Grace Dent on TV: Benefits Street benefits us - because poverty should be funny, right?

But whether it in any way benefits any of the people who are in it is questionable

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The Independent Culture

As an inner-city-London resident for 20 years, I have often felt that Class-A drug-addicts are wrongly maligned as lazy, when evidence suggests quite the opposite.

There is no busier bee on the pavement than a heroin or crack user with a 10-quid note en route to score. But if the new series of Channel 4's Benefits Street taught me anything – and I'm really grasping hard for positives here – it's that Class-B drugs aren't as conducive to focus.

Maxwell and his brother, after 10 diazepam tablets each and several pipes of what in my day we called "skunk", were not overly committed to time-keeping. In fact, I predict footage of the brothers attempting to reach court in time for Maxwell's case – the mystery of the missing leaf-blower – to be one of the funniest slapstick sequences shown on British TV in 2015.

Except that once I'd stopped laughing at Maxwell, his eyes spinning, staggering around near the bus stops, becoming distracted by a fridge full of ice-pops – mmm ice-pops – then eventually turning up 47 minutes late, I remembered again that Maxwell is a human being and this was probably exploitation. Probably. Because it was and it wasn't. This opening slice of Stockton-set Benefits Street may have tried very hard to refute the charges against it, but only muddied the waters further.


We saw footage of Dot, Maxwell, Julie and the gang reading initial press coverage about their agreement for the Tilery Estate to be filmed. "Poverty porn?" Maxwell and Dot both laughed. It was unclear whether the pair really understood the implication that their poverty was to be watched and enjoyed.

We were supposed to take comfort that they knew the "poverty porn" buzz-term existed. Because, after all – we were informed numerous times within the hour – they'd all given permission to Channel 4. "I feel like I have a story to tell," Julie said, standing in her front garden flanked by a brood of kids, neighbours' kids and relatives.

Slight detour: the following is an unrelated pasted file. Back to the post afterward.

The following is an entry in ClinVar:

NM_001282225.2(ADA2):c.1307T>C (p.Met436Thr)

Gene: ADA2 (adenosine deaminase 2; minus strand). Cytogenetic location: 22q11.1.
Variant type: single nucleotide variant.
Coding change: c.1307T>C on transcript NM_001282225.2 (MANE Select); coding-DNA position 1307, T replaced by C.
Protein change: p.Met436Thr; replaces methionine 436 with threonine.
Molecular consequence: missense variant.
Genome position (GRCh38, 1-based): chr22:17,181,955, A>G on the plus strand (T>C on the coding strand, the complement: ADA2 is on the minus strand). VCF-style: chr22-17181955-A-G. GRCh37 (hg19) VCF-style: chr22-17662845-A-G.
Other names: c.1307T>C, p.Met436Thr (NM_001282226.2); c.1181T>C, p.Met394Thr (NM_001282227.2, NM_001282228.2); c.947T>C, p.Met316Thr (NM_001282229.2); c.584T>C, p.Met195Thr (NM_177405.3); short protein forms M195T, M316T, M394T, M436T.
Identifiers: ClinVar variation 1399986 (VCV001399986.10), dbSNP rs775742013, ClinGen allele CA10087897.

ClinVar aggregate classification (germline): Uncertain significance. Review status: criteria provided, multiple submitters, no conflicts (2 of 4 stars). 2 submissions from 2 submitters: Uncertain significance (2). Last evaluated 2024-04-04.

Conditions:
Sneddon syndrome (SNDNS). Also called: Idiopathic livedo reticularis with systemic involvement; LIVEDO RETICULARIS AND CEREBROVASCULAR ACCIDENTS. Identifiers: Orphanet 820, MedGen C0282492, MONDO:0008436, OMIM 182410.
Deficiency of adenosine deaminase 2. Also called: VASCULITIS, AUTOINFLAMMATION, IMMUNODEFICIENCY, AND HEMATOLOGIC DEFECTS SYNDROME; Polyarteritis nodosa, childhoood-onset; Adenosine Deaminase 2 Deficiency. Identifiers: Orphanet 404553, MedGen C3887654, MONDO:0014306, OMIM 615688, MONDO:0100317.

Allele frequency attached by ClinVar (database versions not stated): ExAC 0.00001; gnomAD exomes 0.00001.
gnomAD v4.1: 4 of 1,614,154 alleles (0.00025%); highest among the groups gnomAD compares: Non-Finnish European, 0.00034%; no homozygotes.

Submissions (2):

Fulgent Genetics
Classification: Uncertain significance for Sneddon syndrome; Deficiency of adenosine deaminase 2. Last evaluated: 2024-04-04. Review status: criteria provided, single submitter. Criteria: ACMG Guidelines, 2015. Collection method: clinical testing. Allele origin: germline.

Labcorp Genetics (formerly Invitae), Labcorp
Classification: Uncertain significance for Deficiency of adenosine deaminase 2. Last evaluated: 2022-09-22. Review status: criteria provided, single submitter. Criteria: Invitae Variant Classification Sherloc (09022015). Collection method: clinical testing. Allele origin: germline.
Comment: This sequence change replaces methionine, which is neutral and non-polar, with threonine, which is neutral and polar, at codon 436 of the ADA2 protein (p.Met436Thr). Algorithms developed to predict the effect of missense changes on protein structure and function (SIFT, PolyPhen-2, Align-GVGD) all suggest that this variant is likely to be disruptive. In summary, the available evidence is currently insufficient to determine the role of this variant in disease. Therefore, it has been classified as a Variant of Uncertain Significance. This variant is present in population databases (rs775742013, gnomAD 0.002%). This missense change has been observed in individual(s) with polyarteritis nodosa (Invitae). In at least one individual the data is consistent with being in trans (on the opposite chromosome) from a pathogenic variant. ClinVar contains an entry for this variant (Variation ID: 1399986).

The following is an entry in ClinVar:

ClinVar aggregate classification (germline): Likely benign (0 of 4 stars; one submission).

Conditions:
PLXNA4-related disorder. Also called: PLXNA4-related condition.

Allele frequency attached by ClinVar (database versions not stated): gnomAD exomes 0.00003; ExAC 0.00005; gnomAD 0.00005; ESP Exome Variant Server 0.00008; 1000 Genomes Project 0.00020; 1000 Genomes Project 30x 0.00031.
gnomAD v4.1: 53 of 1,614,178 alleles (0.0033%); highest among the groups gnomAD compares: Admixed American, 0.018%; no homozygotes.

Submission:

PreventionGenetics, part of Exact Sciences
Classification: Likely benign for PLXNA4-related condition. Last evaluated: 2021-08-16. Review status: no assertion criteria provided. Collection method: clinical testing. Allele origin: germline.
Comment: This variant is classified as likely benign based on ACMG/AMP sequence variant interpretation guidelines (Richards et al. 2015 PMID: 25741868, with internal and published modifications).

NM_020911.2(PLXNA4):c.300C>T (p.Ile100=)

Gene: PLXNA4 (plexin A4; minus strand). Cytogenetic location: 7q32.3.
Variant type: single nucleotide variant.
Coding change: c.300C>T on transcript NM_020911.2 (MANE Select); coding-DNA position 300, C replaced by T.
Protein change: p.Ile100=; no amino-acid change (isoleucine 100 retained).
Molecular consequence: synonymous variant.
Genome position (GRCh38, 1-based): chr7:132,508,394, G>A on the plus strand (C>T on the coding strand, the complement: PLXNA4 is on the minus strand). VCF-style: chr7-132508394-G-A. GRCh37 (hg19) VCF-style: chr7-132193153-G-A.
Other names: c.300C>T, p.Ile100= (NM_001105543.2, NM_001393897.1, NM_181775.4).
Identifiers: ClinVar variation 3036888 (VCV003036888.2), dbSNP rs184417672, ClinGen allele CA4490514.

Julie absolutely did. Footage of Julie rocking her severely disabled 15-year-old son in her arms while crooning "The First Time Ever I Saw Your Face" was some of the most sobering TV we'll see this decade.

In these moments, it was difficult to argue Benefits Street shouldn't exist or its value was null. Julie's need for state assistance was irrefutable. Furthermore, Julie insisted vehemently that her community – yes, poor and gleefully bawdy – were a tight-knit bunch who tirelessly helped her out. We saw this in barrow-loads.

Friends and neighbours Sue Griffiths and Julie Young in Benefits Street

Their front doors were always open. Kids played out on bikes, dinners were dispensed to the hungry, tenners were loaned for electricity meters. Residents knew the restorative value of a good sing and dance to Showaddywaddy or a gossip and a fag on the front step. If the Tilery Estate wanted to underline that here was a collection of valid human beings with big hearts, they succeeded. But then the national press, hoping to predict the next "White Dee", arrived in Stockton and the residents' choice to be filmed became questionable again.

As freelance reporters and agency photographers loitered on Kingston Road, the episode became somewhat of a moral maze. Sue, Julie, Dot and their army of children were hurt and furious at how journalists were now snapping them and summing their complex life-situations in big broad tactless hack-speak brushstrokes.

"How can they print things that aren't true?" Sue's daughter asked, staring sadly at a newspaper. The residents argued that they'd given permission to Channel 4's cameras, but not to freelance hacks. "This is a public street, I can stand where I want," a photographer quite rightly told them.

Lee and his Mum 355Z2447Benefit.jpg
Lee and his mum on Benefits Street

Channel 4 seemed to be telling us that they were the good guys here and the press were the sharks. This didn't address the fact that clearly Julie and Sue had been wholly gullible and ill-advised about the control they'd have over privacy once the Benefits Street circus came to town.

Into the mess snuck local MP Alex Cunningham to inform Sue and Julie that they were being exploited. Confounding matters, the ladies disagreed. In fact, they were more irked by Mr Cunningham. He'd never visited the estate prior to this, despite it being picked out as a national epicentre of grot and decay. Now he was holding interviews with BBC crews. Who was exploiting who now?

"We have no facilities for the kids!" Sue complained to him. "You have the, um…" the MP grasped around for a positive, "the netball court!" Julie, then, had a chance to explain to Mr Cunningham about her poorly son's situation.

If Julie wanted her story to be heard it certainly was. But whether Benefits Street truly benefits any of the people it focuses on is still very much undecided.